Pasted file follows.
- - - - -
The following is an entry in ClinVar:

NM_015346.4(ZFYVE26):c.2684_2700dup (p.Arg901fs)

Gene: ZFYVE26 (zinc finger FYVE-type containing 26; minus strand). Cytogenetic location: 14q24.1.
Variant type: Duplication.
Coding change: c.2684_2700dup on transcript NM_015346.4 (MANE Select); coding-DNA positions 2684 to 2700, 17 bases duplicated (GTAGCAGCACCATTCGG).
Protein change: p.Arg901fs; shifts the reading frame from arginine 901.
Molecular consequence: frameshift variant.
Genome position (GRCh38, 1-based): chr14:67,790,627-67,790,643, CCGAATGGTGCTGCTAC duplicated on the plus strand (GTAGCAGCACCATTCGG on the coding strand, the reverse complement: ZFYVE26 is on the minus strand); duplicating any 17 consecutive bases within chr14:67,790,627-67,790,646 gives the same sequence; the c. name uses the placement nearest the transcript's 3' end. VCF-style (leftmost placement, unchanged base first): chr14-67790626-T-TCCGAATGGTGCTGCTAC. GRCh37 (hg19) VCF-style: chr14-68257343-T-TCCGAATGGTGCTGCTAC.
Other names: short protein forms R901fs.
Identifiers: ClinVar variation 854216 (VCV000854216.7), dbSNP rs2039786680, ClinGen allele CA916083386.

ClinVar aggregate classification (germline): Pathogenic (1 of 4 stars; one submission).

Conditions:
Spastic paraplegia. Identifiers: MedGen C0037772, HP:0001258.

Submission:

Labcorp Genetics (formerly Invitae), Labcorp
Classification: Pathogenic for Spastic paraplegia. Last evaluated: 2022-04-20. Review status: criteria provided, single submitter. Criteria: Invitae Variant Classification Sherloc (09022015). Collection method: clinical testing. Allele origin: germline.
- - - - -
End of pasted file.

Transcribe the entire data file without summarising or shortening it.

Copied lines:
The following is an entry in ClinVar:

NM_015346.4(ZFYVE26):c.2684_2700dup (p.Arg901fs)

Gene: ZFYVE26 (zinc finger FYVE-type containing 26; minus strand). Cytogenetic location: 14q24.1.
Variant type: Duplication.
Coding change: c.2684_2700dup on transcript NM_015346.4 (MANE Select); coding-DNA positions 2684 to 2700, 17 bases duplicated (GTAGCAGCACCATTCGG).
Protein change: p.Arg901fs; shifts the reading frame from arginine 901.
Molecular consequence: frameshift variant.
Genome position (GRCh38, 1-based): chr14:67,790,627-67,790,643, CCGAATGGTGCTGCTAC duplicated on the plus strand (GTAGCAGCACCATTCGG on the coding strand, the reverse complement: ZFYVE26 is on the minus strand); duplicating any 17 consecutive bases within chr14:67,790,627-67,790,646 gives the same sequence; the c. name uses the placement nearest the transcript's 3' end. VCF-style (leftmost placement, unchanged base first): chr14-67790626-T-TCCGAATGGTGCTGCTAC. GRCh37 (hg19) VCF-style: chr14-68257343-T-TCCGAATGGTGCTGCTAC.
Other names: short protein forms R901fs.
Identifiers: ClinVar variation 854216 (VCV000854216.7), dbSNP rs2039786680, ClinGen allele CA916083386.

ClinVar aggregate classification (germline): Pathogenic (1 of 4 stars; one submission).

Conditions:
Spastic paraplegia. Identifiers: MedGen C0037772, HP:0001258.

Submission:

Labcorp Genetics (formerly Invitae), Labcorp
Classification: Pathogenic for Spastic paraplegia. Last evaluated: 2022-04-20. Review status: criteria provided, single submitter. Criteria: Invitae Variant Classification Sherloc (09022015). Collection method: clinical testing. Allele origin: germline.